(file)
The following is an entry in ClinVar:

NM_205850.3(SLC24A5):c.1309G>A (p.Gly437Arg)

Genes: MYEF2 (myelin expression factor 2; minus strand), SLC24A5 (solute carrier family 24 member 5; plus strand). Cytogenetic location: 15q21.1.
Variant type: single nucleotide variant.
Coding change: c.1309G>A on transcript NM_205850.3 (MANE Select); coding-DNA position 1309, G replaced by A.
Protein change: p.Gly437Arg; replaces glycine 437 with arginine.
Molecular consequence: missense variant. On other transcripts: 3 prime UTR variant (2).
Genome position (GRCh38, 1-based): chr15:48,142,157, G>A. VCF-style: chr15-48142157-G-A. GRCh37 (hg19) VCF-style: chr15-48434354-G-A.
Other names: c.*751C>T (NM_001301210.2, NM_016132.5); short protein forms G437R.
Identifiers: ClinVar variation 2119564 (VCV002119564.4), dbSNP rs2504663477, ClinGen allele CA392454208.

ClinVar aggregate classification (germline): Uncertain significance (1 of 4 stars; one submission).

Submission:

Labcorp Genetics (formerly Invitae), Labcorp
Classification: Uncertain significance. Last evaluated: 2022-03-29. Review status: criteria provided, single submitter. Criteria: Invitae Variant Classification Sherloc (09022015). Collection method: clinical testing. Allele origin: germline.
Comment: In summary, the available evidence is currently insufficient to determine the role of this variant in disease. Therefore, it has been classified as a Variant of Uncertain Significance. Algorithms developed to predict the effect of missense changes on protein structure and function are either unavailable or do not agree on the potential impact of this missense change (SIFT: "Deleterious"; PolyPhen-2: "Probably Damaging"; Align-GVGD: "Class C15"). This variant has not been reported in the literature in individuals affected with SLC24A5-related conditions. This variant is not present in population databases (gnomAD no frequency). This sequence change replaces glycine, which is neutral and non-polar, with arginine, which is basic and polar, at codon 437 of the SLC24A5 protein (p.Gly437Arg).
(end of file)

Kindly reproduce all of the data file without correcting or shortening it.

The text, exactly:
The following is an entry in ClinVar:

NM_205850.3(SLC24A5):c.1309G>A (p.Gly437Arg)

Genes: MYEF2 (myelin expression factor 2; minus strand), SLC24A5 (solute carrier family 24 member 5; plus strand). Cytogenetic location: 15q21.1.
Variant type: single nucleotide variant.
Coding change: c.1309G>A on transcript NM_205850.3 (MANE Select); coding-DNA position 1309, G replaced by A.
Protein change: p.Gly437Arg; replaces glycine 437 with arginine.
Molecular consequence: missense variant. On other transcripts: 3 prime UTR variant (2).
Genome position (GRCh38, 1-based): chr15:48,142,157, G>A. VCF-style: chr15-48142157-G-A. GRCh37 (hg19) VCF-style: chr15-48434354-G-A.
Other names: c.*751C>T (NM_001301210.2, NM_016132.5); short protein forms G437R.
Identifiers: ClinVar variation 2119564 (VCV002119564.4), dbSNP rs2504663477, ClinGen allele CA392454208.

ClinVar aggregate classification (germline): Uncertain significance (1 of 4 stars; one submission).

Submission:

Labcorp Genetics (formerly Invitae), Labcorp
Classification: Uncertain significance. Last evaluated: 2022-03-29. Review status: criteria provided, single submitter. Criteria: Invitae Variant Classification Sherloc (09022015). Collection method: clinical testing. Allele origin: germline.
Comment: In summary, the available evidence is currently insufficient to determine the role of this variant in disease. Therefore, it has been classified as a Variant of Uncertain Significance. Algorithms developed to predict the effect of missense changes on protein structure and function are either unavailable or do not agree on the potential impact of this missense change (SIFT: "Deleterious"; PolyPhen-2: "Probably Damaging"; Align-GVGD: "Class C15"). This variant has not been reported in the literature in individuals affected with SLC24A5-related conditions. This variant is not present in population databases (gnomAD no frequency). This sequence change replaces glycine, which is neutral and non-polar, with arginine, which is basic and polar, at codon 437 of the SLC24A5 protein (p.Gly437Arg).